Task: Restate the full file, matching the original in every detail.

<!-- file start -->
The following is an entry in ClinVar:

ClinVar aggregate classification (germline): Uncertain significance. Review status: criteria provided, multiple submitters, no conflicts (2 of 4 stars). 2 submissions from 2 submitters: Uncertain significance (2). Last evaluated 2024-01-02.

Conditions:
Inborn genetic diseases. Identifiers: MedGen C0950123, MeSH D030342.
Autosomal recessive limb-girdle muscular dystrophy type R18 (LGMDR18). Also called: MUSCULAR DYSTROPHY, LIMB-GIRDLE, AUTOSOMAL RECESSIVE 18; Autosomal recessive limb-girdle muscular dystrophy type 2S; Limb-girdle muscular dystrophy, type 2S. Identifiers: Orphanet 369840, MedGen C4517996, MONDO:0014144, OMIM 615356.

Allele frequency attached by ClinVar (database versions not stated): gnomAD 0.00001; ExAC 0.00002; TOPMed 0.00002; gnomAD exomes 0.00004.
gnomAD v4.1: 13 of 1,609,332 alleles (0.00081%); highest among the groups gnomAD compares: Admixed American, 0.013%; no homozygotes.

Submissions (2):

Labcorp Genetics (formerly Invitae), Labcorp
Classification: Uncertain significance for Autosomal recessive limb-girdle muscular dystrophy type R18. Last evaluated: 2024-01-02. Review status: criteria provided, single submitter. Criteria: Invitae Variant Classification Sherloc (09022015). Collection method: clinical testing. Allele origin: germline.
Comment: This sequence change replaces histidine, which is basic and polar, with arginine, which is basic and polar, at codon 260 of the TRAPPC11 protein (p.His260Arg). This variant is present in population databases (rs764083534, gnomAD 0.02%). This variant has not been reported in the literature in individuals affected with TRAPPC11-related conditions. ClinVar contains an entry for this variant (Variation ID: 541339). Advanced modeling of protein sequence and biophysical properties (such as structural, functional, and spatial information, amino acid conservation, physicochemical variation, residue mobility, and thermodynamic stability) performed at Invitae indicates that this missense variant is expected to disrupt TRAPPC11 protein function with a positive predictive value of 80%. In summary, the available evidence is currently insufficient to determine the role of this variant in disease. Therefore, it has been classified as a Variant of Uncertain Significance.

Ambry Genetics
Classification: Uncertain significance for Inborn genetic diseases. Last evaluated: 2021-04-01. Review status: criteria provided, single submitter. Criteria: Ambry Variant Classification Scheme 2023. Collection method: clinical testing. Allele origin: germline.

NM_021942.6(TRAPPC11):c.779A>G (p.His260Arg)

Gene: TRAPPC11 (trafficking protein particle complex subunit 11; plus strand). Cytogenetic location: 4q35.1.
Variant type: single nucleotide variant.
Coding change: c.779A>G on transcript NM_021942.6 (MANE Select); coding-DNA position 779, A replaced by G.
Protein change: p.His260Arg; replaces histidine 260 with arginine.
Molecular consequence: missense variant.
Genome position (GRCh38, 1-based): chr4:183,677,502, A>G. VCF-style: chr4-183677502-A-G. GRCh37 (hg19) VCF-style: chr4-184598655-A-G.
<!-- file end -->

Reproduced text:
The following is an entry in ClinVar:

ClinVar aggregate classification (germline): Uncertain significance. Review status: criteria provided, multiple submitters, no conflicts (2 of 4 stars). 2 submissions from 2 submitters: Uncertain significance (2). Last evaluated 2024-01-02.

Conditions:
Inborn genetic diseases. Identifiers: MedGen C0950123, MeSH D030342.
Autosomal recessive limb-girdle muscular dystrophy type R18 (LGMDR18). Also called: MUSCULAR DYSTROPHY, LIMB-GIRDLE, AUTOSOMAL RECESSIVE 18; Autosomal recessive limb-girdle muscular dystrophy type 2S; Limb-girdle muscular dystrophy, type 2S. Identifiers: Orphanet 369840, MedGen C4517996, MONDO:0014144, OMIM 615356.

Allele frequency attached by ClinVar (database versions not stated): gnomAD 0.00001; ExAC 0.00002; TOPMed 0.00002; gnomAD exomes 0.00004.
gnomAD v4.1: 13 of 1,609,332 alleles (0.00081%); highest among the groups gnomAD compares: Admixed American, 0.013%; no homozygotes.

Submissions (2):

Labcorp Genetics (formerly Invitae), Labcorp
Classification: Uncertain significance for Autosomal recessive limb-girdle muscular dystrophy type R18. Last evaluated: 2024-01-02. Review status: criteria provided, single submitter. Criteria: Invitae Variant Classification Sherloc (09022015). Collection method: clinical testing. Allele origin: germline.
Comment: This sequence change replaces histidine, which is basic and polar, with arginine, which is basic and polar, at codon 260 of the TRAPPC11 protein (p.His260Arg). This variant is present in population databases (rs764083534, gnomAD 0.02%). This variant has not been reported in the literature in individuals affected with TRAPPC11-related conditions. ClinVar contains an entry for this variant (Variation ID: 541339). Advanced modeling of protein sequence and biophysical properties (such as structural, functional, and spatial information, amino acid conservation, physicochemical variation, residue mobility, and thermodynamic stability) performed at Invitae indicates that this missense variant is expected to disrupt TRAPPC11 protein function with a positive predictive value of 80%. In summary, the available evidence is currently insufficient to determine the role of this variant in disease. Therefore, it has been classified as a Variant of Uncertain Significance.

Ambry Genetics
Classification: Uncertain significance for Inborn genetic diseases. Last evaluated: 2021-04-01. Review status: criteria provided, single submitter. Criteria: Ambry Variant Classification Scheme 2023. Collection method: clinical testing. Allele origin: germline.

NM_021942.6(TRAPPC11):c.779A>G (p.His260Arg)

Gene: TRAPPC11 (trafficking protein particle complex subunit 11; plus strand). Cytogenetic location: 4q35.1.
Variant type: single nucleotide variant.
Coding change: c.779A>G on transcript NM_021942.6 (MANE Select); coding-DNA position 779, A replaced by G.
Protein change: p.His260Arg; replaces histidine 260 with arginine.
Molecular consequence: missense variant.
Genome position (GRCh38, 1-based): chr4:183,677,502, A>G. VCF-style: chr4-183677502-A-G. GRCh37 (hg19) VCF-style: chr4-184598655-A-G.